The impact of school organization and transition on students' self-concept.

Persistent Link:
http://hdl.handle.net/10150/186394
Title:
The impact of school organization and transition on students' self-concept.
Author:
Ehmke, Norman Dean.
Issue Date:
1993
Publisher:
The University of Arizona.
Rights:
Copyright © is held by the author. Digital access to this material is made possible by the University Libraries, University of Arizona. Further transmission, reproduction or presentation (such as public display or performance) of protected items is prohibited except with permission of the author.
Abstract:
This study evaluated the impact on the self-concept and self-assessed levels of anxiety of sixth grade students as they made the transition from elementary school to the middle school environment. In particular, the research focused upon the difference in the impact on students' self-concept and anxiety level as they transitioned from a departmentalized elementary instructional organization as compared to a self-contained elementary instructional organization. The research utilized a pre- post-test design. The Piers-Harris Children's Self-Concept Scale and the Revised Children's Manifest Anxiety Scale were administered in the sixth grade in schools in two separate, but similar, districts. The tests were administered in the fall of 1992 and the spring of 1993. The spring and fall data were interpreted and analyzed following the publisher's directions for scoring and interpreting the individual student responses. Comparisons of data for student self-concept and anxiety were made for each population and for gender and age between the two sample populations. The analysis of data as it pertains to the impact of school transition on student self-concept resulted in the following conclusions. (1) The instructional organization of sixth grade in the elementary school does not appear to have a significant impact on students' self-concept. (2) There is no significant difference in impact on self-concept between males and females. (3) There may be a more significant positive impact on the self-concept of 12 year old students than on 13 year old students. (4) The instructional organization of the sixth grade in the elementary school does not appear to have a significant impact on students' anxiety level. (5) The transition has a greater negative impact resulting in higher anxiety levels for 12 year old females than for 12 year old males, regardless of the instructional organization in the sixth grade. (6) There is no significant difference across age levels in the impact on anxiety levels between 12 year olds and 13 year olds regardless of the instructional organization in the sixth grade.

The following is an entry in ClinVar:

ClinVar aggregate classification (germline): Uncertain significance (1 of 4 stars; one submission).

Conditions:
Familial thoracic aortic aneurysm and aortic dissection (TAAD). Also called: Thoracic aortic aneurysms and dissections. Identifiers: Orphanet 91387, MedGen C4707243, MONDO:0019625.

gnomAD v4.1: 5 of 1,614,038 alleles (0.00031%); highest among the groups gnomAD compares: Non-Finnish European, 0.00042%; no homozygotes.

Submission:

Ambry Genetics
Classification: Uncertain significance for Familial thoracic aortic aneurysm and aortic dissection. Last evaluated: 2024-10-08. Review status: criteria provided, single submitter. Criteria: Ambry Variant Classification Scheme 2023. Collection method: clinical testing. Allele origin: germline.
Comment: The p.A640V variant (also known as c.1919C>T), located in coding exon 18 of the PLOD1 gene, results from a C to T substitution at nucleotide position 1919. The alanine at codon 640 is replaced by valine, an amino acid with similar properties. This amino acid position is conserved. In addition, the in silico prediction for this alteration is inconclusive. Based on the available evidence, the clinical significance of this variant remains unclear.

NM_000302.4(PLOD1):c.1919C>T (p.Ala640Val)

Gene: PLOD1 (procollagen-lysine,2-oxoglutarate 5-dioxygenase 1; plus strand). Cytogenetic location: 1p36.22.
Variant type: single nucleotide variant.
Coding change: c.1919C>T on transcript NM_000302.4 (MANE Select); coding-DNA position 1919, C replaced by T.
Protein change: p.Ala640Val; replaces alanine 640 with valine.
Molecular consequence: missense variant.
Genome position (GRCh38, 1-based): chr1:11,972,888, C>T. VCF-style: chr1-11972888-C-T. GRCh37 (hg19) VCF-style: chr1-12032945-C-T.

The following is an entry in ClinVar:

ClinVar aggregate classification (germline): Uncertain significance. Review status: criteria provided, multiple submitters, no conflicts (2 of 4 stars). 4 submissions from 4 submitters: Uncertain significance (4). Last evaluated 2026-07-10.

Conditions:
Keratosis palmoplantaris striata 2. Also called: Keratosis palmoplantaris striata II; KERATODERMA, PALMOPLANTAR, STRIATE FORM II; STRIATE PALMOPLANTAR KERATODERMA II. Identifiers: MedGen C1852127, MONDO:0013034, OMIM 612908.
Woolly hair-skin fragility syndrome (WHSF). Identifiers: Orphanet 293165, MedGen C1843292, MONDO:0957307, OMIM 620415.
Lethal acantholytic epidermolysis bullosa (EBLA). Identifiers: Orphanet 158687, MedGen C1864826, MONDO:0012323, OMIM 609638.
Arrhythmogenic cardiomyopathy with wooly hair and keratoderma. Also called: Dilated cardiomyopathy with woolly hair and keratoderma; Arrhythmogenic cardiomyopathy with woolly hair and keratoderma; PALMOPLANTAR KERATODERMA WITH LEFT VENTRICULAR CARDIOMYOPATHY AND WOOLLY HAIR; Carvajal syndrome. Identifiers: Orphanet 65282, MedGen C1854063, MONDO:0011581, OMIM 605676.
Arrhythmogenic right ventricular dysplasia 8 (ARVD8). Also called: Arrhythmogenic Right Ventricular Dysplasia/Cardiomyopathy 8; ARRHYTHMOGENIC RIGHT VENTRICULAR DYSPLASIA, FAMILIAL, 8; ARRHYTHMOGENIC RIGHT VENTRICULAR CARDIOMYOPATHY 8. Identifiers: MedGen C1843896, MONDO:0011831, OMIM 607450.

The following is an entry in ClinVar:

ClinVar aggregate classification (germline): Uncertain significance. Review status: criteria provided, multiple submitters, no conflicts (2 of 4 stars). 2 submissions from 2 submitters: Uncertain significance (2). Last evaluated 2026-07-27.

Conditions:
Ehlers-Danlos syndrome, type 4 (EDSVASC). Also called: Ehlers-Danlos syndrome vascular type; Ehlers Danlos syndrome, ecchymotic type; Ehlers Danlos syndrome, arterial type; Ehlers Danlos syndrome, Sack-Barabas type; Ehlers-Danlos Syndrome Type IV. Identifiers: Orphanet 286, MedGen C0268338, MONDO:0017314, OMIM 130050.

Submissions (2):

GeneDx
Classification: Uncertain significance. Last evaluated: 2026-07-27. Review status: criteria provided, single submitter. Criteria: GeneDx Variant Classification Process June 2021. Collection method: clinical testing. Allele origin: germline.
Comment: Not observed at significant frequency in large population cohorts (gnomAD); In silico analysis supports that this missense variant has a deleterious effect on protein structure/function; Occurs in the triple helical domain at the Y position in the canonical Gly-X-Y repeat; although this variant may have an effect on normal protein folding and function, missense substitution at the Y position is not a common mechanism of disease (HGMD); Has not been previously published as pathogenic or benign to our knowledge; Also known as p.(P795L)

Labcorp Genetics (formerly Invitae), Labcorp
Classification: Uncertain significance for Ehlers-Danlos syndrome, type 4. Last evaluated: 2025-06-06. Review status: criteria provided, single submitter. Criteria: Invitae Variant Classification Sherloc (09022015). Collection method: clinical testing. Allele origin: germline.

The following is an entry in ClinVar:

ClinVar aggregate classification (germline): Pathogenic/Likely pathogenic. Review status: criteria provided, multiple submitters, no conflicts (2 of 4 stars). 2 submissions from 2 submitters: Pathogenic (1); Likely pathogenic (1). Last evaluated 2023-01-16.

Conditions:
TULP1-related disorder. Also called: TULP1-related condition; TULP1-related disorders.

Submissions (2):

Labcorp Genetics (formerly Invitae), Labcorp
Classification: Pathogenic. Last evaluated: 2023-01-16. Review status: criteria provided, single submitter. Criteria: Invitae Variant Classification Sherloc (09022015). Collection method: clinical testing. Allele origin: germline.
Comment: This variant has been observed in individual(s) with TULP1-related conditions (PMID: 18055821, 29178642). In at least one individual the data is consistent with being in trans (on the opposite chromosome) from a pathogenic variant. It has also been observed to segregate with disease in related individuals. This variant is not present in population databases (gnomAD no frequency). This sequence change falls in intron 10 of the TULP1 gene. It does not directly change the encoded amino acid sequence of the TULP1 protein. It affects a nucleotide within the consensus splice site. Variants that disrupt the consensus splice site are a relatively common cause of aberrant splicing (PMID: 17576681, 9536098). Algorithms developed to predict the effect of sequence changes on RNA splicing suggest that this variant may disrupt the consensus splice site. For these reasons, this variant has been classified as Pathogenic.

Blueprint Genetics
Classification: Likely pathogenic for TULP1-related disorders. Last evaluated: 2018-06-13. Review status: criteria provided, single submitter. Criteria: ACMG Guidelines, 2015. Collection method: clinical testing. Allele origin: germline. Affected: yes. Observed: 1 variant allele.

Type:
text; Dissertation-Reproduction (electronic)
Degree Name:
Ed.D.
Degree Level:
doctoral
Degree Program:
Educational Administration and Higher Education; Graduate College
Degree Grantor:
University of Arizona
Committee Chair:
Nelson, Lawrence O.

Full metadata record

DC FieldValue Language
dc.language.isoenen_US
dc.titleThe impact of school organization and transition on students' self-concept.en_US
dc.creatorEhmke, Norman Dean.en_US